Many of our clients have applied and been approved for Paycheck Protection Program (“PPP”) loans under the CARES Act.

One of the primary benefits of a PPP loan is that all or a portion of the loan can be forgiven. Forgiveness hinges on careful planning and compliance with the CARES Act. A borrower seeking forgiveness of all or a portion of its PPP loan will be required to submit a written application to its lender, who is required to review the materials submitted, determine forgiveness eligibility and the extent of loan forgiveness, and then issue a decision within sixty (60) days. In other words, forgiveness is NOT automatic.

Loan forgiveness is not a simple process, and involves analysis of, among other things, how the PPP loan proceeds were used in the eight week period immediately following receipt of loan proceeds and comparisons between employee head counts at various points in time. Simply stated, the decisions you make now will matter when you seek forgiveness. Therefore, borrowers desiring to maximize loan forgiveness would be well advised to ensure they understand the rules, requirements, and traps for the unwary now, so that they can plan how to use the loan proceeds over their eight-week “spending period.” This is particularly true for borrowers fortunate enough to have already received loan proceeds, as they are already “on the clock” in terms of the forgiveness analysis. Borrowers who use the loan proceeds without a clear understanding of how the forgiveness process works are at risk of losing out on forgiveness.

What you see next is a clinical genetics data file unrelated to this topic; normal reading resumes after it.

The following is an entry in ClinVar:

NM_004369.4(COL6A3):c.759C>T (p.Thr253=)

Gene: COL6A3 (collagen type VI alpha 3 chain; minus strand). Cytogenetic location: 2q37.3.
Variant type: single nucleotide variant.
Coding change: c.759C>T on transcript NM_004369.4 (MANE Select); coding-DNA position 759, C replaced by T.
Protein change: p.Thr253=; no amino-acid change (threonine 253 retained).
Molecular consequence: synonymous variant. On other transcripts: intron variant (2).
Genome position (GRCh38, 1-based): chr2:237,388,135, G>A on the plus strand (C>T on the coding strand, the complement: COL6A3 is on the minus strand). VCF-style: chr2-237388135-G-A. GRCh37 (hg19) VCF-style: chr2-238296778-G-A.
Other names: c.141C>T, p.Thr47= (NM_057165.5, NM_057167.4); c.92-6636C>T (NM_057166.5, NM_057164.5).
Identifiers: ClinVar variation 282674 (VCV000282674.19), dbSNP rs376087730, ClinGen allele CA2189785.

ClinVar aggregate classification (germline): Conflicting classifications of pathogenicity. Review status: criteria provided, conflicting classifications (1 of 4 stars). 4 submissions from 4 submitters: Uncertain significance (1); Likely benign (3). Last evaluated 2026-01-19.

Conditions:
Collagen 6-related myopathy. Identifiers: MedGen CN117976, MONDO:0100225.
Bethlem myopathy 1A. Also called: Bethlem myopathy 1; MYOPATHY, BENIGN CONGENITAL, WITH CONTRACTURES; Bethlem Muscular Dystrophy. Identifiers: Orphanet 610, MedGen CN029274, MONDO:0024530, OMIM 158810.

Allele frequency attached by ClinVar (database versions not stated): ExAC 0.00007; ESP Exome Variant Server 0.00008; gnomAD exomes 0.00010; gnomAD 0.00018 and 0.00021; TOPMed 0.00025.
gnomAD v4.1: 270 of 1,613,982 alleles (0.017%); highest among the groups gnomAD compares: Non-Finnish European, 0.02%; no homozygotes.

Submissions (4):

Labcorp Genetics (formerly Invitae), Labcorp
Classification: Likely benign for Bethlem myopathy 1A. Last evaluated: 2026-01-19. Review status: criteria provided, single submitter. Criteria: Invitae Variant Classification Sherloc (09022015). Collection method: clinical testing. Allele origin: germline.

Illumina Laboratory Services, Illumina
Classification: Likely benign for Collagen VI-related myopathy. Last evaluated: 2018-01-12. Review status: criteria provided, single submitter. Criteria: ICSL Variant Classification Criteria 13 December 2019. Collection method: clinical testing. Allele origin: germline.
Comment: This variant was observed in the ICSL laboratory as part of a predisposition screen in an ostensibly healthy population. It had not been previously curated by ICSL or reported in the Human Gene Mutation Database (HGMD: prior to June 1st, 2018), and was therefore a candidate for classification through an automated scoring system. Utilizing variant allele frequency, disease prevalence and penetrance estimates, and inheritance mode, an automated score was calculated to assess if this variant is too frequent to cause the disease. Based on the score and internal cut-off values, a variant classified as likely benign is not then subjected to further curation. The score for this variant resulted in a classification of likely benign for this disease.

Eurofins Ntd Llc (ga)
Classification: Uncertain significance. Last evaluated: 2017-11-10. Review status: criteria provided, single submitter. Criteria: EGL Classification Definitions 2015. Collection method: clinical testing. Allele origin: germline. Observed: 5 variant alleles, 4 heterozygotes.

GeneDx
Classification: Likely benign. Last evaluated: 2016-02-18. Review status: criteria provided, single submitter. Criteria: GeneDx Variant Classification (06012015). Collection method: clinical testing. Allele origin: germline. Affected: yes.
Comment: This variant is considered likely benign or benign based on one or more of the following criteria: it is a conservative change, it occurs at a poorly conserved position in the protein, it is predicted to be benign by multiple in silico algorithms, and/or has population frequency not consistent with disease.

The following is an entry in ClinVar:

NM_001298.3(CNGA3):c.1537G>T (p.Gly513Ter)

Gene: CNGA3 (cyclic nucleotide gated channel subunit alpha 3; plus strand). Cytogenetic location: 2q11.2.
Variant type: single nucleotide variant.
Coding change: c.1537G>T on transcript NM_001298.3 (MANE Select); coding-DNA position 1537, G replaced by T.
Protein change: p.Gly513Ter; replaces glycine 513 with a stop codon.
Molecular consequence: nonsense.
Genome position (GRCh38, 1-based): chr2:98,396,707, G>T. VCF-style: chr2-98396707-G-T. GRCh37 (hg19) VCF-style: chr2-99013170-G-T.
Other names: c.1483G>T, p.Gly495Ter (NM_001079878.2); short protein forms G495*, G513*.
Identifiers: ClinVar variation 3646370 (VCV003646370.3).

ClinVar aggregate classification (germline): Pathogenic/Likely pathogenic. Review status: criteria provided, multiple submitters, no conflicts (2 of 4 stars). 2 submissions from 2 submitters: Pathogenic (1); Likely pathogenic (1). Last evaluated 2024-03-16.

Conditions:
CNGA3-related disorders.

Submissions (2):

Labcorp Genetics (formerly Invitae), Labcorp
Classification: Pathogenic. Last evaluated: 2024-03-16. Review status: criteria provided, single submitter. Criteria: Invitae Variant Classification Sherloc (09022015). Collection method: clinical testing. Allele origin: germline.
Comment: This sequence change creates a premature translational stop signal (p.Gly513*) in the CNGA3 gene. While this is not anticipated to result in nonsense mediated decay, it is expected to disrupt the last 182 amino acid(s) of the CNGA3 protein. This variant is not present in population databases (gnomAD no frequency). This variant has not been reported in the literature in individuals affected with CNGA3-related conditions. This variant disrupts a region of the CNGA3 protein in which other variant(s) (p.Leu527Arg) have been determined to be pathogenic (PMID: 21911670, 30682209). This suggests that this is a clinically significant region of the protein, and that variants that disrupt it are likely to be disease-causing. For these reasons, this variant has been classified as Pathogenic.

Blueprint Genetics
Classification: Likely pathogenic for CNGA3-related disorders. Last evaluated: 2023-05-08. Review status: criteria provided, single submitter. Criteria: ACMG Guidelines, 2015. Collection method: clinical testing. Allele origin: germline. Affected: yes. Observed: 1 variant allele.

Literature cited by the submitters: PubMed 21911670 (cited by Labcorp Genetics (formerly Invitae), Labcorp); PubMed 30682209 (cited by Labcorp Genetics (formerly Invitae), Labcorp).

Now is a critical point in time for many small businesses. The attorneys at Metz Lewis Brodman Must O’Keefe LLC have invested substantial time and resources to prepare themselves to assist clients in need of assistance with PPP loan forgiveness. We have developed written summaries and tools to assist borrowers, with a focus on practical, easy to understand guidance on this new government loan program. Please contact your Metz Lewis contact, Brian Golias or Roger Poorman if we can be of assistance.

This post was written by Roger Poorman and Brian Golias

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